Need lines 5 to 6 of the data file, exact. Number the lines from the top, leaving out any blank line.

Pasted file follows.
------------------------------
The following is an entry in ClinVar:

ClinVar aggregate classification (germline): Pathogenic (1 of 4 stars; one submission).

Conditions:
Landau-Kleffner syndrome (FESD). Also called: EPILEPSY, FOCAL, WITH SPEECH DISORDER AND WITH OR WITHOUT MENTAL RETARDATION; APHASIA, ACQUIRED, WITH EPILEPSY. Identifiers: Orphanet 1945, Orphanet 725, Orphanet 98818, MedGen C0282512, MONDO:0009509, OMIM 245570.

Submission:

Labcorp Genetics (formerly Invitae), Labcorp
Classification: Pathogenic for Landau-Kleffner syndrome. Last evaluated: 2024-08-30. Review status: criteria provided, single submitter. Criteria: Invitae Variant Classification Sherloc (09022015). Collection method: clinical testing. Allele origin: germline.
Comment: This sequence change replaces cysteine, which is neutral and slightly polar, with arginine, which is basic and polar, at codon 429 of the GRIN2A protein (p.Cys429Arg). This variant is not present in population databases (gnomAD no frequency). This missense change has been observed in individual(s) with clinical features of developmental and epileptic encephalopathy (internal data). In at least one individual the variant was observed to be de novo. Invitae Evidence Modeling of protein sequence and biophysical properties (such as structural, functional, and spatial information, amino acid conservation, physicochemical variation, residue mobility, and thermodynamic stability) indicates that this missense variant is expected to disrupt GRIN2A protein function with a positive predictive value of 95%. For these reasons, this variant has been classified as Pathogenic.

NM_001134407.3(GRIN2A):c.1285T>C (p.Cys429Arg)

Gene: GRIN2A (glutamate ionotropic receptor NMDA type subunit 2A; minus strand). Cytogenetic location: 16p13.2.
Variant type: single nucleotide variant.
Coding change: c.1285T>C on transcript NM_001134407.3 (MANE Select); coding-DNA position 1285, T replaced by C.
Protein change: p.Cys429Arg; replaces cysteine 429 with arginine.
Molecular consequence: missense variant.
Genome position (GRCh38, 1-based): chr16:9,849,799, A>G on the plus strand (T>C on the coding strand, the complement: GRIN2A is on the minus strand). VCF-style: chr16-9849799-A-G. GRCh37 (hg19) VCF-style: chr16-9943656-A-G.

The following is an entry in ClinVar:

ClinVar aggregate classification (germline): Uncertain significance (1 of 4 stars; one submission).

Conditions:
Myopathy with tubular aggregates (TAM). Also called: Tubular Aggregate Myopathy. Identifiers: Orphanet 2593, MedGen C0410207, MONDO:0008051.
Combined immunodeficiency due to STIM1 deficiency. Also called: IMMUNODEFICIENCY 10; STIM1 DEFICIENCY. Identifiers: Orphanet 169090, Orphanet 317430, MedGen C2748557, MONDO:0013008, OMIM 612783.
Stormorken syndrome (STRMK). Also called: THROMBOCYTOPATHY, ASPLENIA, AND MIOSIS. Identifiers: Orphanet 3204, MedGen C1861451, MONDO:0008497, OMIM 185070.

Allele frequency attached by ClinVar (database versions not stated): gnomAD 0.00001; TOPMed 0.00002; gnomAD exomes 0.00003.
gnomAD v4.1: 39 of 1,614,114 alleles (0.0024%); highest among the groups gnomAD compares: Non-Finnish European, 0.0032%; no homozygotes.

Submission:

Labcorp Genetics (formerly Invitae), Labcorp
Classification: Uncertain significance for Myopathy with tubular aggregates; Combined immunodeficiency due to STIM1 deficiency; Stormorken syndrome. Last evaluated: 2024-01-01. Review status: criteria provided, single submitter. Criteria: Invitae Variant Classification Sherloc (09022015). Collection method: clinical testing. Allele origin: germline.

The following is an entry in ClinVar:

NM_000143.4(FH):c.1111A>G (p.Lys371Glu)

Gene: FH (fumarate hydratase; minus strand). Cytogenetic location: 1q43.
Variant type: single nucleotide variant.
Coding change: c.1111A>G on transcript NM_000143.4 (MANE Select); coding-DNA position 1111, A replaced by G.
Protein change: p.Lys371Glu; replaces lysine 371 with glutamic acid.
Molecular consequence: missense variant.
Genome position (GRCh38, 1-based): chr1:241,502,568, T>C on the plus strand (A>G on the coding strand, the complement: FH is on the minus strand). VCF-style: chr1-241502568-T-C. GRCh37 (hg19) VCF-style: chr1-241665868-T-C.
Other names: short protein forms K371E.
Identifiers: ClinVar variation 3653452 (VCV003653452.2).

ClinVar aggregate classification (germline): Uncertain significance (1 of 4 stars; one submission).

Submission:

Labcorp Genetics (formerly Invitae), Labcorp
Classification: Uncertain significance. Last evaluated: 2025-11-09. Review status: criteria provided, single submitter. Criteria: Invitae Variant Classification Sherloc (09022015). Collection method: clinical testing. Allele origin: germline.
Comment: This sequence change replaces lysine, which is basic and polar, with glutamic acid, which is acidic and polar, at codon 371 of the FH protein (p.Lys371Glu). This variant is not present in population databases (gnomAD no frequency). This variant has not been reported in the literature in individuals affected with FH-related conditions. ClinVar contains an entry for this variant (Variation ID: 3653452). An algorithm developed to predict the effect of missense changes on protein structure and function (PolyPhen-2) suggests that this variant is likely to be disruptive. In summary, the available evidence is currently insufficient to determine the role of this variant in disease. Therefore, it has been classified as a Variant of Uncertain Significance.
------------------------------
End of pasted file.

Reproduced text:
Submission:

Labcorp Genetics (formerly Invitae), Labcorp